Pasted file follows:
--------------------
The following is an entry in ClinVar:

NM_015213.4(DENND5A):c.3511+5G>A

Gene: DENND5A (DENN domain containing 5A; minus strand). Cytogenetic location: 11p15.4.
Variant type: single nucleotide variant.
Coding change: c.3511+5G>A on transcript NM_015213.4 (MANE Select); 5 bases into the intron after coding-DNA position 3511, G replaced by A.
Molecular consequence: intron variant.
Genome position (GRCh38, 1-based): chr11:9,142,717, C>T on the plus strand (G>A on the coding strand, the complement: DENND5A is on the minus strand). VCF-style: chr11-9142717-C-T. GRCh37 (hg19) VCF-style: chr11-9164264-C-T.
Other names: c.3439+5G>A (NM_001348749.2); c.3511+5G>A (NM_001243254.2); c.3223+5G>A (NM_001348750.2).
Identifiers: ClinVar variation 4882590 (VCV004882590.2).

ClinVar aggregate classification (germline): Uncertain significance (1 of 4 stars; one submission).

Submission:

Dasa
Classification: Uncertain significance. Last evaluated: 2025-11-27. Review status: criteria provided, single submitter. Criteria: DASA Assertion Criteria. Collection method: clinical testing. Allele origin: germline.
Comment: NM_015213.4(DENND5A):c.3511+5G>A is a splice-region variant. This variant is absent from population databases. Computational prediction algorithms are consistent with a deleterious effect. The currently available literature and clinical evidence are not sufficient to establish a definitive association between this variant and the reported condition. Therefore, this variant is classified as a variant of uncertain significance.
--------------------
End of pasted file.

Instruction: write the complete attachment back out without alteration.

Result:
The following is an entry in ClinVar:

NM_015213.4(DENND5A):c.3511+5G>A

Gene: DENND5A (DENN domain containing 5A; minus strand). Cytogenetic location: 11p15.4.
Variant type: single nucleotide variant.
Coding change: c.3511+5G>A on transcript NM_015213.4 (MANE Select); 5 bases into the intron after coding-DNA position 3511, G replaced by A.
Molecular consequence: intron variant.
Genome position (GRCh38, 1-based): chr11:9,142,717, C>T on the plus strand (G>A on the coding strand, the complement: DENND5A is on the minus strand). VCF-style: chr11-9142717-C-T. GRCh37 (hg19) VCF-style: chr11-9164264-C-T.
Other names: c.3439+5G>A (NM_001348749.2); c.3511+5G>A (NM_001243254.2); c.3223+5G>A (NM_001348750.2).
Identifiers: ClinVar variation 4882590 (VCV004882590.2).

ClinVar aggregate classification (germline): Uncertain significance (1 of 4 stars; one submission).

Submission:

Dasa
Classification: Uncertain significance. Last evaluated: 2025-11-27. Review status: criteria provided, single submitter. Criteria: DASA Assertion Criteria. Collection method: clinical testing. Allele origin: germline.
Comment: NM_015213.4(DENND5A):c.3511+5G>A is a splice-region variant. This variant is absent from population databases. Computational prediction algorithms are consistent with a deleterious effect. The currently available literature and clinical evidence are not sufficient to establish a definitive association between this variant and the reported condition. Therefore, this variant is classified as a variant of uncertain significance.